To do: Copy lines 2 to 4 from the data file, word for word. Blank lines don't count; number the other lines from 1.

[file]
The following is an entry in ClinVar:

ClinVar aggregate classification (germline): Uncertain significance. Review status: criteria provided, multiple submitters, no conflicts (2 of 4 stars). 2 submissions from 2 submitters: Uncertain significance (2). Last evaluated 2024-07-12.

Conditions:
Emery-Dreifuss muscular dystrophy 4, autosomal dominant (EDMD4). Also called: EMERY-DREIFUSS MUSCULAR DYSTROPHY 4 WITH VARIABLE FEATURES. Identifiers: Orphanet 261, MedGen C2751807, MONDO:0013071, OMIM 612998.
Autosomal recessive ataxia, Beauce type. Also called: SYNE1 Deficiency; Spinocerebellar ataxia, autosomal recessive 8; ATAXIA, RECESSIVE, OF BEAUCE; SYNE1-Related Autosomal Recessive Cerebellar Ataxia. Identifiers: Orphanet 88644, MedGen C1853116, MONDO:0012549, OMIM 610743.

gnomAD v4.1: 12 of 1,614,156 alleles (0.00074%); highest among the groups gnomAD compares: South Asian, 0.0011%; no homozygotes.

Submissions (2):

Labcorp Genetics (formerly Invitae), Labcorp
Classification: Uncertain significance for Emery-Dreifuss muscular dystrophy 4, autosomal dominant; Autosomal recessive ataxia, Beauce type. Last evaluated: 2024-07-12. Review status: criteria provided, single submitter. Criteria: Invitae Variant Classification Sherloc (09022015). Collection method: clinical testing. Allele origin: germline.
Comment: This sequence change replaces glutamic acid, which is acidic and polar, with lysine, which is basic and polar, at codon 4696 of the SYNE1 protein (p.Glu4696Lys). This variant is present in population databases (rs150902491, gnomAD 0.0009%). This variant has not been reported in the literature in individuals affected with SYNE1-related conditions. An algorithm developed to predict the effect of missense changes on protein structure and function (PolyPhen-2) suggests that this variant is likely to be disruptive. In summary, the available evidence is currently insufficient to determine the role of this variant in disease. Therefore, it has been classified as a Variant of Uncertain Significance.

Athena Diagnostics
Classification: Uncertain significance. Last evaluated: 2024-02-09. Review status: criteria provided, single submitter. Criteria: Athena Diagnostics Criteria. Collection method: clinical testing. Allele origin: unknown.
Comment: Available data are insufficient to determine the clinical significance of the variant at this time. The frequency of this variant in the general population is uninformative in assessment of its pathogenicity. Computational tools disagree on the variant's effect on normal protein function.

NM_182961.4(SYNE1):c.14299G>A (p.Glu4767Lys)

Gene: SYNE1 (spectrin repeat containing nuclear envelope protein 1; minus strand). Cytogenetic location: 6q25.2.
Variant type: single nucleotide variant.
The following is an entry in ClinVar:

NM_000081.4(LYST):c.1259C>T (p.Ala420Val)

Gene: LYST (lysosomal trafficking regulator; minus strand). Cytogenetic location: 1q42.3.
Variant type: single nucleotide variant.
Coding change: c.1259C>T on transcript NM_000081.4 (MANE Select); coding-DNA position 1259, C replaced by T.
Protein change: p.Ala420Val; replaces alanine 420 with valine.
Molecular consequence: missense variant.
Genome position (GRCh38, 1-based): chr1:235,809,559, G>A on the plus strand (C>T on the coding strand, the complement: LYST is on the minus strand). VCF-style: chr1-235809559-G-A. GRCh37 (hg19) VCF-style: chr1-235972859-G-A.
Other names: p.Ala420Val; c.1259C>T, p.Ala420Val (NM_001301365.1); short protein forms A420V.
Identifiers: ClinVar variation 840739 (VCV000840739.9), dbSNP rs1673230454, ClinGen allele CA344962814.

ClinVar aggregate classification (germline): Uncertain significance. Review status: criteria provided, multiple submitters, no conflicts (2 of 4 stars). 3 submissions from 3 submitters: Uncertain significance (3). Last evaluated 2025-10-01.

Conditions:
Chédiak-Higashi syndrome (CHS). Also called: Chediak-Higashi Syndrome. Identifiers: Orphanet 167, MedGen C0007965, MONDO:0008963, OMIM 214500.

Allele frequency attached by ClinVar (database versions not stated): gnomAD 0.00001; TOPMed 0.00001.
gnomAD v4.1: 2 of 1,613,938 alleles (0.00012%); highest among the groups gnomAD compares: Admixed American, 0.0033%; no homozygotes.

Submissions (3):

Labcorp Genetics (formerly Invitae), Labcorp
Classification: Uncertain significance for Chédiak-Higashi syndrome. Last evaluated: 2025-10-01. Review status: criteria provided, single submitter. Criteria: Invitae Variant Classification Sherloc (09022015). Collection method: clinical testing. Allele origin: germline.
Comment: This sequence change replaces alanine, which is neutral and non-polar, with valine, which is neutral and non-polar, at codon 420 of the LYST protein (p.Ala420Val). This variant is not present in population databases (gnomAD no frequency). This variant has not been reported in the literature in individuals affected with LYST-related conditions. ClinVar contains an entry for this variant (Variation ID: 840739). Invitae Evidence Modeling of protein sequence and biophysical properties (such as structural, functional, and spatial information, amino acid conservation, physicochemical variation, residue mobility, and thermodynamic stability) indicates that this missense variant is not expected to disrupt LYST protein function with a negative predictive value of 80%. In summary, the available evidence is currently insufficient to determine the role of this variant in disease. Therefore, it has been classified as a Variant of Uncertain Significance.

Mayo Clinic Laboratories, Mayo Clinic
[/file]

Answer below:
ClinVar aggregate classification (germline): Uncertain significance. Review status: criteria provided, multiple submitters, no conflicts (2 of 4 stars). 2 submissions from 2 submitters: Uncertain significance (2). Last evaluated 2024-07-12.

Conditions:
Emery-Dreifuss muscular dystrophy 4, autosomal dominant (EDMD4). Also called: EMERY-DREIFUSS MUSCULAR DYSTROPHY 4 WITH VARIABLE FEATURES. Identifiers: Orphanet 261, MedGen C2751807, MONDO:0013071, OMIM 612998.